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TOM FRANCIS
REGRETS THIS ALREADY

Hello! I'm Tom. I designed a game called Gunpoint, about rewiring things and punching people, and now I'm working on a new one called Heat Signature, about sneaking aboard randomly generated spaceships. Here's some more info on all the games I've worked on, here's the podcast I do, here are the videos I make on YouTube, here are some of the articles I wrote for PC Gamer, and here are two short stories I wrote for the Machine of Death collections.

The Witness

The Witness is a very pretty island with hundreds of puzzles on iPad things. Some of those puzzles are brilliant, most are decent, many are repetitious or boring, some are aggressively irritating. Luckily none of the good ones are locked off by bad ones. That’s my review, I’m mostly making this post to put up all the best screenshots I took. These are pretty spoiler-free, they only reveal that “There is a place that looks like this”, although a couple have solved puzzle panels in them so don’t look too closely if you have a photographic memory.

After the pretty shots, and a warning, I’m also gonna dump the scrawled-over shots I used to solve some of the trickier puzzles, in case that’s interesting. One of the game’s stranger quirks, to me, is that despite having 523 draw-a-line-on-an-iPad puzzles, its interface for doing this is not as good as a standard paint program, so I often fell back on one of those.

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Below This Are Images Of Puzzle Solutions, Although Not Necessarily All Correct Ones

 

alex's solution mirrored

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Estranged2: I still haven't finished the game. And I have a love-hate relationship with it.

But I appreciate that The Witness shows, through gameplay, how mathematics can stop being something abstract (iPads with lines) and can actually permeate the whole environment and the whole world. (For example, it's not a coincidence that he included hexagonal rocks and mountain pillars in the sea - these are actual natural formations on Earth that demonstrate how geology comes from mathematics, and the shapes also featured in puzzles.)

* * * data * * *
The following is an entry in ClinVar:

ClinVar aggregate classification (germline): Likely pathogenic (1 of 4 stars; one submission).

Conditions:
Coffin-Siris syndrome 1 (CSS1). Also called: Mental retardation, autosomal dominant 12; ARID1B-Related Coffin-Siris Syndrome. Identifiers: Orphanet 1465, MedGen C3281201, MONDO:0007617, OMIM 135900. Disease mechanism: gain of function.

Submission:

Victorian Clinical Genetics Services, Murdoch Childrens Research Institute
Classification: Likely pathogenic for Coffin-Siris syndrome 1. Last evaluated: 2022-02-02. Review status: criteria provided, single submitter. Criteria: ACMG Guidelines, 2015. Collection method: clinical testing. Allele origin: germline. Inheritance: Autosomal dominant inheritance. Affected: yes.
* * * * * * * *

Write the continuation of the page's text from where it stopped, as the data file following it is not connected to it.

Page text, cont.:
Then the player can recognize math as the building block of everything around us - landscape, nature, architecture. Starting to understand this gives us power over the world, but in the end (entering the mountain) we find the world more confusing than before, the final truth out of our grasp. (This reflects Blow's personal beliefs, and partially, history of science when we entered the quantum realm).

Braid was also about a scientist seeking the ultimate truth. And while for various reasons I don't really like Blow's worldview and his games so much, the truly amazing thing about him as a designer is that he has this reductionist approach to design, where gameplay must always express and serve a particular idea and everything else must be removed. On PC he even has only 2 achievements. "Finish the game" and "Do more than finishing the game". Really inspiring that he makes money by sticking to his principles instead of succumbing to cheap tricks used in other games.

He also likes subtlety, perfectionism and beauty which also makes me respect him so much. But he never allows graphics, no matter how beautiful and detailed they are, to distract from the point of the game. Which makes the beauty less distracting than most AAA graphics I have seen.

Mithaldu: Fair warning for anyone tempted: Some of the more irritating puzzles can be physically impossible to solve for some people (without a guide), since some are impossible for the color-blind, and some require being able to differentiate notes in bird song while a cellphone and other assorted noises are going on.

And many of the less irritating but still annoying puzzles are not "use your brain to solve this", but actually "look around you to find the solution to copy into the ipad", some of which can be pretty hard when using low gfx settings as they rely on shadows/reflections.

Chris Kankiewicz: But did you get to the challenge puzzle? If you didn't get there you didn't REALLY complete the game.

Cpt.Average: These are super great as wallpapers, good job Tom!